Britannia

Britannia

Britannia is a great game - so it’s a shame none of my fiends like it.

Here’s how it works. You have a map of brittain and a timeline. You start at 55BC with the invasion of the Romans and you move through to 1066 when William the Conqueror gets to prove his point or be renamed William the Minor-Historical-Footnote. In between, everyone else gets to invade brittain - in the correct order. Obviously with wave after wave of invasion sweeping over the island, the poor locals who start on the board tend to get wiped out. To balance this, each player plays a “team” of nations, for example, the Blue team comprises the Belgae, the Picts, the Angles and the Normans in the four player game.

Theoretically, each team is selected so that their nations never came into historical conflict to minimise the chances of a player having to attack themselves. In practice games can get way out of whack with history and so you can end up in strife where both the Angles and the Picts really want Dunedin in the same turn. But hey, it usually means both nations are doing okay, so stop your moaning.

Battles are fought by rolling dice, so unlike Vinci, there is the chance of the local wiping out the invaders. Once the invaders have landed, they turn into locals and start breeding. You sometimes get leaders to help for a turn and certain invasions are deemed to be Major Invasions where you get to have two turns in a row to amplify the devestation your invading nation causes. Now that has to be good for you - amplified devestation!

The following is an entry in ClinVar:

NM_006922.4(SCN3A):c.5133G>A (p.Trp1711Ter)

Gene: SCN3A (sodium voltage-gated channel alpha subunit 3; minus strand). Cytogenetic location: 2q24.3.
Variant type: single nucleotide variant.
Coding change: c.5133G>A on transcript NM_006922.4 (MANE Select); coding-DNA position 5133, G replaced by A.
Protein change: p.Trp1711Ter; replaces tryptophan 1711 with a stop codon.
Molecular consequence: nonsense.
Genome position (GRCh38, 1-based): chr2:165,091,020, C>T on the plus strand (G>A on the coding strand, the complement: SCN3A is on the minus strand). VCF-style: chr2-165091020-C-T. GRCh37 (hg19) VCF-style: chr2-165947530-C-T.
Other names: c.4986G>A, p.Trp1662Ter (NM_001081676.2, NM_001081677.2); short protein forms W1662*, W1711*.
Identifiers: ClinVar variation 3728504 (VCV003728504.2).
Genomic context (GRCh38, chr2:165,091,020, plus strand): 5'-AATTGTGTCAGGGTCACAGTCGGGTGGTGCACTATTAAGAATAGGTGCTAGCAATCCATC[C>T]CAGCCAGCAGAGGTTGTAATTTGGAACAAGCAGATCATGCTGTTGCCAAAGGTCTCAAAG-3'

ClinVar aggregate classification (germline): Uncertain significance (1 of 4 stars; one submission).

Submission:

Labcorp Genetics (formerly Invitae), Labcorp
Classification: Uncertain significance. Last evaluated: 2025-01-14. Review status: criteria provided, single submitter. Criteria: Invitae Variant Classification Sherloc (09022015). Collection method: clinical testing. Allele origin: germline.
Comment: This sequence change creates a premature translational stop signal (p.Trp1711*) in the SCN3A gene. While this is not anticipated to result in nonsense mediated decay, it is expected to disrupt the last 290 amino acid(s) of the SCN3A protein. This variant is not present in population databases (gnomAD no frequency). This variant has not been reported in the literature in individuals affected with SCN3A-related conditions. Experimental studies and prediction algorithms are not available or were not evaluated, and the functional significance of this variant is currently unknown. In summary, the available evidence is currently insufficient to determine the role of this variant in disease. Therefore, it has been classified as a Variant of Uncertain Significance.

Points are (mostly) scored every 3 turns. And to get those points you have to be in the correct areas. For starting players this can cause a bit of a learning curve as you have to keep track of where you need to be now, plus where everyone else - especially those nasty major invasions - is going to be, up to 3 turns away. In force.

Once you have mastered that, Britannia is a great game. Full of the feeling of being there, minus the pain and dirt and plus potato chips. It plays in about 4 hours. Every game has it’s own challenges as you adapt to the fall of Wales or the possible Pictadonian empire. There are 3 and 5 player variations which play even better than the 4-player game. (This is because the Black team in the four player game have a decidedly defensive bent (the Welsh want to hold Wales, the Caledonians want to hold the highlands, the Jutes want to survive a single turn and the Danes can run into trouble if luck is against them.)

When you play Britannia, you have to be aware of the future. The absolute key to the game is to know who is going to invade, when and where. This is so you can plan your conquests through the ages. For a beginning player this was very hard to pickup. The game is more about this than about playing(or rolling) well in any given turn. This means that you don’t really play each “wave” of people separately but in the context of your “team” of peoples who historically at least had no real relationship between them .

I do have some quibbles. Some nations seem artificially hampered by their target areas. For example, the Jutes want Kent, but so do the Angles and the Saxons on the same turn, and they play after those pathetically very weak Jutes. Often it would seem logical for the Jutes to head around the coast a bit, say for Wessex or even possibly Corwall or Devon for a better “starting area”. Also, some nations have staggeringly small population pools. I personally see no reason why the Caledonians, for example, should be stuck with just 6 people. Extra people could be the start of an expanding Caledonian/Welsh kingdom that could threaten the Red/Blue domination of England.

That said, Britannia rates up there. Although I don’t seem to get to play it much, I always enjoy it greatly when I do.

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